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August 22, 2021

Sunday Morning Book Thread 08-22-2021

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The Jesuit Library of Maria Laach Abbey, Andernach, Germany

Good morning to all you 'rons, 'ettes, lurkers, and lurkettes, wine moms, frat bros, crétins sans pantalon (who are technically breaking the rules). Welcome once again to the stately, prestigious, internationally acclaimed and high-class Sunday Morning Book Thread, a weekly compendium of reviews, observations, snark, witty repartee, hilarious bon mots, and a continuing conversation on books, reading, spending way too much money on books, writing books, and publishing books by escaped oafs and oafettes who follow words with their fingers and whose lips move as they read. Unlike other AoSHQ comment threads, the Sunday Morning Book Thread is so hoity-toity, pants are required. Even if it's these pants, which George Takei's groomsmaids wore at his wedding. Or maybe even by George himself. Probably.

Pic Note:

Historical monastic libraries play a major role in the transmission of Western knowledge:

When Maria Laach Abbey was abolished in 1802, neither the old library building nor the existing book collection remained. The manuscripts and prints – about 3700 volumes – were irrevocably lost for the monastery...

In 1862, the Jesuit Order acquired the building and set up a study center, which included a library. For this purpose, a library room was built in the style of the time and in the tradition of monastic architecture, which has been preserved to this day as the so-called Jesuit library...

Today, the library has about 260,000 volumes. The older part of the collection has retained its location in the Jesuit library, which has been restored from the point of view of monument preservation. Exceptions to this are particularly old and valuable volumes, which are stored in a secured Rara magazine under ideal climatic conditions. The most important manuscript from the historical library for today's convent is the chapter book with Martyrology, Benedictine Rule and Laacher Nekrolog, written around 1500.

The monastery library in Maria Laach is one of the best preserved and most beautiful libraries from the 19th century.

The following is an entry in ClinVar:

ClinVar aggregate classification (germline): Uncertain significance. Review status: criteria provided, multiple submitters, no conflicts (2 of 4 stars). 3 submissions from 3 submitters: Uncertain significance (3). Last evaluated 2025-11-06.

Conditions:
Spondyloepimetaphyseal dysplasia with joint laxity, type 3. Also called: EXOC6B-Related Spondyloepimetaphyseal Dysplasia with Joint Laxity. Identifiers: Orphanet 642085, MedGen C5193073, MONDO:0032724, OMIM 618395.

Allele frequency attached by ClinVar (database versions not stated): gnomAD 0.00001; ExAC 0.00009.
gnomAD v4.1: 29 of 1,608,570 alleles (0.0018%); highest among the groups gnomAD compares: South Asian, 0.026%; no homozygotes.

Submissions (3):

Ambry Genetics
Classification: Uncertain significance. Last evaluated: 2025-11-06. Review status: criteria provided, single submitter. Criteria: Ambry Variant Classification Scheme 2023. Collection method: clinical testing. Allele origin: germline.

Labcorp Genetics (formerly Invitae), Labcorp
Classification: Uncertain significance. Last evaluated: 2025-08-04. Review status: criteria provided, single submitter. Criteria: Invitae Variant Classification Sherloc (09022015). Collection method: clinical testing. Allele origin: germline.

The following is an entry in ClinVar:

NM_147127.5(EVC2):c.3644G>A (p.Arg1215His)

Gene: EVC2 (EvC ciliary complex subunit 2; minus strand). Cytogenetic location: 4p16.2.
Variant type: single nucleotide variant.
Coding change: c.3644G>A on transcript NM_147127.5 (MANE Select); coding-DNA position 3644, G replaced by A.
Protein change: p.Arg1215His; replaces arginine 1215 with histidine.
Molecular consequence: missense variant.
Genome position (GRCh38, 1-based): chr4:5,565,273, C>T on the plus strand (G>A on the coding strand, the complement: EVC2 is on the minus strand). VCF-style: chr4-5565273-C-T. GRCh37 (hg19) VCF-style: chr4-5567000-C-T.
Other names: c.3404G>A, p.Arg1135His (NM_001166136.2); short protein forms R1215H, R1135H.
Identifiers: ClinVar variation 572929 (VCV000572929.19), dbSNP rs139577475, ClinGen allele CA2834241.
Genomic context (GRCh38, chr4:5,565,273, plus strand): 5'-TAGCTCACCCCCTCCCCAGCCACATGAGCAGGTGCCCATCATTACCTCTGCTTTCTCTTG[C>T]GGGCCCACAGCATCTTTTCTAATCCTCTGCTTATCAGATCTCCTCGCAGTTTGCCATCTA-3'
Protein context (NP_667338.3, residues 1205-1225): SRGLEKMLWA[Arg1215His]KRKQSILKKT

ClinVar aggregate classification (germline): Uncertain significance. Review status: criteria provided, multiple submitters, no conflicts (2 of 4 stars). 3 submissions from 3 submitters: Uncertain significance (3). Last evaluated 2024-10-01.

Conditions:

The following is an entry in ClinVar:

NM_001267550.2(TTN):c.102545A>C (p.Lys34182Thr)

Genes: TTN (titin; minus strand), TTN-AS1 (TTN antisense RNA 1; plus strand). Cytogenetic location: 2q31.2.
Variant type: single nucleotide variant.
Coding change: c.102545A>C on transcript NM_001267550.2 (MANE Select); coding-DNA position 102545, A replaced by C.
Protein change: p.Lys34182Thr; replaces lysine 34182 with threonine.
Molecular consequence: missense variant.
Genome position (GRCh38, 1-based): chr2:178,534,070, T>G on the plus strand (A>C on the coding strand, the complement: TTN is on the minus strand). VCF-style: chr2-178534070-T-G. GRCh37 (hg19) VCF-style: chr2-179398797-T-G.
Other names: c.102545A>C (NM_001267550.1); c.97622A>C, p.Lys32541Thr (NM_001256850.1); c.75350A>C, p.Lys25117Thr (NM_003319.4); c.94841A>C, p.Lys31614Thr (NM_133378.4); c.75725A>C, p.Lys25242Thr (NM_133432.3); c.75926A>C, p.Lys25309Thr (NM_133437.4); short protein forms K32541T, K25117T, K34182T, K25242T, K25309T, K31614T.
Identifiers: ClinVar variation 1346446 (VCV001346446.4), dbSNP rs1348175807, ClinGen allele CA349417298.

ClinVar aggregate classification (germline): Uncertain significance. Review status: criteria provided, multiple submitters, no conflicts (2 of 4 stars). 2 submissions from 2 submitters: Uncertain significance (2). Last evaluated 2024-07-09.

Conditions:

It Pays To Increase Your Word Power®

Know The Difference!

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So How's Your Summer Reading Going?

And The Band Did Not Play On

From last week:

67 Anyway, third book is Elijah Wald's How the Beatles Destroyed Rock 'n' Roll. It's a very interesting history of popular music, arguing that the transition from a culture that performed music to a culture which predominantly consumes music leads us into a blinkered vew of the past in that we can now only hear ragtime or early jazz or swing through the "ears" of what we are currently familiar with.

Posted by: Mary Poppins' Practically Perfect Piercing at August 15, 2021 08:26 AM (2JVJo)

I've always wondered about this. Music used to be such a common activity in our lives. People used to get together around the piano and sing. Or Uncle Joe who get out his fiddle for a little do-si-do. Acres of published sheet music testify to our love for music. Performances may not have been particularly good, but so what, it was a cultural activity that helped to bind us together. We were (literally) all singing from the same page. Or similar pages. But that was then. Now? Does anybody do group singalongs any more? Only group singing I hear are the hymns at church.

As MP4 points out, we have gone from being music performers to music consumers. Instead of gathering around and singing together, we now all listen to our radio/vinyl/jukebox/8-track/CDs/Spotify playlists and I wonder what we've lost. In contrast to the title of Wald's book, the Beatles aren't responsible for this; I think perhaps it can be traced as far back as the 1930s when radio broadcasting first became widespread.

Does anyone even listen to music on the radio any more?